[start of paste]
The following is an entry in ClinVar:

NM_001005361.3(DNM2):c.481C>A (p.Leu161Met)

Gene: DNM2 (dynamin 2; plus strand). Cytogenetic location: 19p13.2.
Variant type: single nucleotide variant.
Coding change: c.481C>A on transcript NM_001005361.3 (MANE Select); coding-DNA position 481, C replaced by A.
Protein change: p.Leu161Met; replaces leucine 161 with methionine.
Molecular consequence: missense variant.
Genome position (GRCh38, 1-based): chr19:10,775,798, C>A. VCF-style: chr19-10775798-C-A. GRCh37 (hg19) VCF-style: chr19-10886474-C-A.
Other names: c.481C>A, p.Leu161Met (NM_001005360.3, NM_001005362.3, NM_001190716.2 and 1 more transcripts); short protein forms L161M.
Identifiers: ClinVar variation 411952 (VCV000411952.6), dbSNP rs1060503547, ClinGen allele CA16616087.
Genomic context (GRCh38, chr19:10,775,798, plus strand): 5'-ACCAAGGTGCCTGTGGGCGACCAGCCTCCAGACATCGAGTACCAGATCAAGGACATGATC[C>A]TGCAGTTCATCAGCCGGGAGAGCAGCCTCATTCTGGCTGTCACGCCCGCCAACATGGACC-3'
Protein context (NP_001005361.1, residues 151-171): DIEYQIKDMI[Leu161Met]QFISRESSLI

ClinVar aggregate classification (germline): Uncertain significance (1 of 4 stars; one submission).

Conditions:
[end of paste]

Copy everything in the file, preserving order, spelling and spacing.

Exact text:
The following is an entry in ClinVar:

NM_001005361.3(DNM2):c.481C>A (p.Leu161Met)

Gene: DNM2 (dynamin 2; plus strand). Cytogenetic location: 19p13.2.
Variant type: single nucleotide variant.
Coding change: c.481C>A on transcript NM_001005361.3 (MANE Select); coding-DNA position 481, C replaced by A.
Protein change: p.Leu161Met; replaces leucine 161 with methionine.
Molecular consequence: missense variant.
Genome position (GRCh38, 1-based): chr19:10,775,798, C>A. VCF-style: chr19-10775798-C-A. GRCh37 (hg19) VCF-style: chr19-10886474-C-A.
Other names: c.481C>A, p.Leu161Met (NM_001005360.3, NM_001005362.3, NM_001190716.2 and 1 more transcripts); short protein forms L161M.
Identifiers: ClinVar variation 411952 (VCV000411952.6), dbSNP rs1060503547, ClinGen allele CA16616087.
Genomic context (GRCh38, chr19:10,775,798, plus strand): 5'-ACCAAGGTGCCTGTGGGCGACCAGCCTCCAGACATCGAGTACCAGATCAAGGACATGATC[C>A]TGCAGTTCATCAGCCGGGAGAGCAGCCTCATTCTGGCTGTCACGCCCGCCAACATGGACC-3'
Protein context (NP_001005361.1, residues 151-171): DIEYQIKDMI[Leu161Met]QFISRESSLI

ClinVar aggregate classification (germline): Uncertain significance (1 of 4 stars; one submission).

Conditions: